Scenario planning can help executives better understand the impacts of new goals and objectives set out in the organisation’s strategic plans. Here’s how you can optimise your scenario planning, writes Carol Williams, enterprise risk management consultant and founder of ERM Insights
At a high level, the ultimate goal of scenario planning is to help executives better understand the impacts of new goals and objectives to ensure the goals set out in the organisation’s strategic plan are the right ones.
Why use scenario planning? It is an effective tool to discover and test assumptions to ensure executives are developing the right goals and objectives. Executives can then determine if they are okay with any risks associated with a particular scenario, and if not, determine how they want to address any issues to be confident the organization is more resilient to risk(s).
Questions during the scenario planning process can either be goal specific or non-goal specific. This article will explore non-goal specific questions since these will apply to any organization because it is impossible for me to know goal-specific questions. After all, I don’t know your organization’s goals!!
The questions below are broken into different phases of the strategic planning process – discovery (before), creating scenarios and discussion with executives (during), and analysing these scenarios and taking action (after).
It’s important to note that every session you have with executives should focus on one strategic goal at a time. Trying to examine every goal in the same meeting will simply be overwhelming to everyone involved.
Before – pre-scenario planning (discovery) questions…
Before developing potential scenarios, there are certain questions you need to ask to understand the particular goal. Asking in advance will give you more time prepare, but if you thrive in spontaneity, the following questions could be asked during a scenario planning session.
1. What are any internal dependencies to achieving this goal?
Internal dependencies include anything that needs to be in place to meet the goals, as long as the company has control over those actions. A few examples are financial resources, human resources, market share, or any initiatives or actions required to achieve the objective and goal.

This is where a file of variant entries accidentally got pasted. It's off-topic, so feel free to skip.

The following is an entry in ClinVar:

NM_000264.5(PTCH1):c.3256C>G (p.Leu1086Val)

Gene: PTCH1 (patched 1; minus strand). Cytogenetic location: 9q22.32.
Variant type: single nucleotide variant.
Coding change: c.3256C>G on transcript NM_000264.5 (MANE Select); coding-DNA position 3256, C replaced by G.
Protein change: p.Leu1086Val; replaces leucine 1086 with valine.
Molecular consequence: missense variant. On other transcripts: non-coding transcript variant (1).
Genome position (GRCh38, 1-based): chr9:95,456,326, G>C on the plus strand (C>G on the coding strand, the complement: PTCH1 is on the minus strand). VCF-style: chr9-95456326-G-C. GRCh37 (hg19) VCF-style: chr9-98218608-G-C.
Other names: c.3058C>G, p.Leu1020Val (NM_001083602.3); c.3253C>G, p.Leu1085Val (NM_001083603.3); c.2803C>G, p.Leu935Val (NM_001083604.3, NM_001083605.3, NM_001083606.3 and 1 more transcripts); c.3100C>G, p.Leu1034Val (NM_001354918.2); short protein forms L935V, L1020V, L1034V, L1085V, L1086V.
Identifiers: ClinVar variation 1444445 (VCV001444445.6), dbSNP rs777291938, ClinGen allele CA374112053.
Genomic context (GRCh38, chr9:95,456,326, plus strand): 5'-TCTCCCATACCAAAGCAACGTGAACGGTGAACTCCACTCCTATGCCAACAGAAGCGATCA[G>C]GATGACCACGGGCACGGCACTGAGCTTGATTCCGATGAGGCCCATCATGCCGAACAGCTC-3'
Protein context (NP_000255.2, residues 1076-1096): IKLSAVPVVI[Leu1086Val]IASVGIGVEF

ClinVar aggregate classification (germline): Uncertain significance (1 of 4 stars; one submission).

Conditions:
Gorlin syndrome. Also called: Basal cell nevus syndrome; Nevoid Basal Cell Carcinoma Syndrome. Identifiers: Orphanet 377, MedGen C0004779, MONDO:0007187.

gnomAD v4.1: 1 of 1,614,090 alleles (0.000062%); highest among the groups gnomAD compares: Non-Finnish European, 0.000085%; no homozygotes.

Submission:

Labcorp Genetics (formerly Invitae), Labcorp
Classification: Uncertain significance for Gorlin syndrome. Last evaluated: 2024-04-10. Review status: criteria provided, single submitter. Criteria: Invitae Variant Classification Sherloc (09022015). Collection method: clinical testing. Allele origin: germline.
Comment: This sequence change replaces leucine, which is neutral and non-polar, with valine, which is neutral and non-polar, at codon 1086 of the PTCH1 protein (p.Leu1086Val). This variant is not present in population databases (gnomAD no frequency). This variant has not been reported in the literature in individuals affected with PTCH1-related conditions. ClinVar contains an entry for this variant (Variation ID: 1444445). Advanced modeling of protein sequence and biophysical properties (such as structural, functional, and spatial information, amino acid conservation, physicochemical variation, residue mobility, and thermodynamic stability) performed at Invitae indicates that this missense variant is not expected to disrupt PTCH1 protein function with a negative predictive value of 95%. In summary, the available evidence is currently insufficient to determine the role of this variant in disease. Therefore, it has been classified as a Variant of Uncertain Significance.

2. What are any external dependencies to achieving this goal?
This includes anything outside the organization that has to be in place in order for the goal to be met. Examples can include certain laws or regulations being passed, outside vendors, consumer preferences, and more.
3. What assumptions were made when deciding on this goal?
Executives will make certain assumptions when developing the company’s strategic plan. A client in the mass transit sector for example assumed for one strategic goal that a certain law would be passed, the community would support their ideas enough to finance a major construction project, and the city would continue growing and therefore the demand for mass transit would increase.
During – questions to ask while developing and discussing actual scenarios…
Once you gather information about dependencies and assumptions, it’s time to develop the actual scenarios. Again, this can be done during a meeting with executive(s) or beforehand depending on your personal preferences, company culture, and the time allotted for the discussion.
With information in hand, mix and match the dependencies and assumptions to develop several scenarios. A couple of questions that should come up during this process include:
4. How confident are we that all of those dependencies will be in place when needed?
5. What if one assumption turns out not to be true? How does that impact achieving the goal?
It’s conceivable to develop 10+ scenarios during this process. But in order to not overwhelm executives, pick 3-4.
Now you are at the point of the process where executives will get more directly involved, usually in the form of some sort of workshop.
It’s important to note that as the risk professional, it is not your job to force a certain perspective on decision-makers. At this point, you need to reassure executives and other participants that you welcome feedback and engagement.